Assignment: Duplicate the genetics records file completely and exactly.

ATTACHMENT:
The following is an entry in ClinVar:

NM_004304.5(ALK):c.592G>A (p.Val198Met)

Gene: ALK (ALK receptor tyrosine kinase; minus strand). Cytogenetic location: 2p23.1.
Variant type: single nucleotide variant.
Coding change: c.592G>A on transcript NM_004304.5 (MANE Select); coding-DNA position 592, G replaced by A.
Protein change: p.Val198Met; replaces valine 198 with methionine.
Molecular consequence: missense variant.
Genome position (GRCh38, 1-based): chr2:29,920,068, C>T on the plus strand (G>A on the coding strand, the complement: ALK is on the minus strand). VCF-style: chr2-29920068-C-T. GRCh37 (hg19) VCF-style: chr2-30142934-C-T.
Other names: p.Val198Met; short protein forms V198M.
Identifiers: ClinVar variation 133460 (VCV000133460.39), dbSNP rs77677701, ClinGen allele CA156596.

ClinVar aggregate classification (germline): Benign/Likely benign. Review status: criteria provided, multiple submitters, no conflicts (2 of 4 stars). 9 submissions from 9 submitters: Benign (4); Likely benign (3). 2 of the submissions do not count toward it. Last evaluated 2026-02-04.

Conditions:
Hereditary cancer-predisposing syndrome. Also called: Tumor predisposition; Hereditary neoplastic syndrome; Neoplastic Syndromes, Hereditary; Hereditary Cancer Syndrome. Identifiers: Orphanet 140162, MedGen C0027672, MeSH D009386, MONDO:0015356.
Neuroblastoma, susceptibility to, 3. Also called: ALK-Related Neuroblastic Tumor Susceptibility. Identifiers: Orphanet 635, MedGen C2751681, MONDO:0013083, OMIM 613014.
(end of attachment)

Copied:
The following is an entry in ClinVar:

NM_004304.5(ALK):c.592G>A (p.Val198Met)

Gene: ALK (ALK receptor tyrosine kinase; minus strand). Cytogenetic location: 2p23.1.
Variant type: single nucleotide variant.
Coding change: c.592G>A on transcript NM_004304.5 (MANE Select); coding-DNA position 592, G replaced by A.
Protein change: p.Val198Met; replaces valine 198 with methionine.
Molecular consequence: missense variant.
Genome position (GRCh38, 1-based): chr2:29,920,068, C>T on the plus strand (G>A on the coding strand, the complement: ALK is on the minus strand). VCF-style: chr2-29920068-C-T. GRCh37 (hg19) VCF-style: chr2-30142934-C-T.
Other names: p.Val198Met; short protein forms V198M.
Identifiers: ClinVar variation 133460 (VCV000133460.39), dbSNP rs77677701, ClinGen allele CA156596.

ClinVar aggregate classification (germline): Benign/Likely benign. Review status: criteria provided, multiple submitters, no conflicts (2 of 4 stars). 9 submissions from 9 submitters: Benign (4); Likely benign (3). 2 of the submissions do not count toward it. Last evaluated 2026-02-04.

Conditions:
Hereditary cancer-predisposing syndrome. Also called: Tumor predisposition; Hereditary neoplastic syndrome; Neoplastic Syndromes, Hereditary; Hereditary Cancer Syndrome. Identifiers: Orphanet 140162, MedGen C0027672, MeSH D009386, MONDO:0015356.
Neuroblastoma, susceptibility to, 3. Also called: ALK-Related Neuroblastic Tumor Susceptibility. Identifiers: Orphanet 635, MedGen C2751681, MONDO:0013083, OMIM 613014.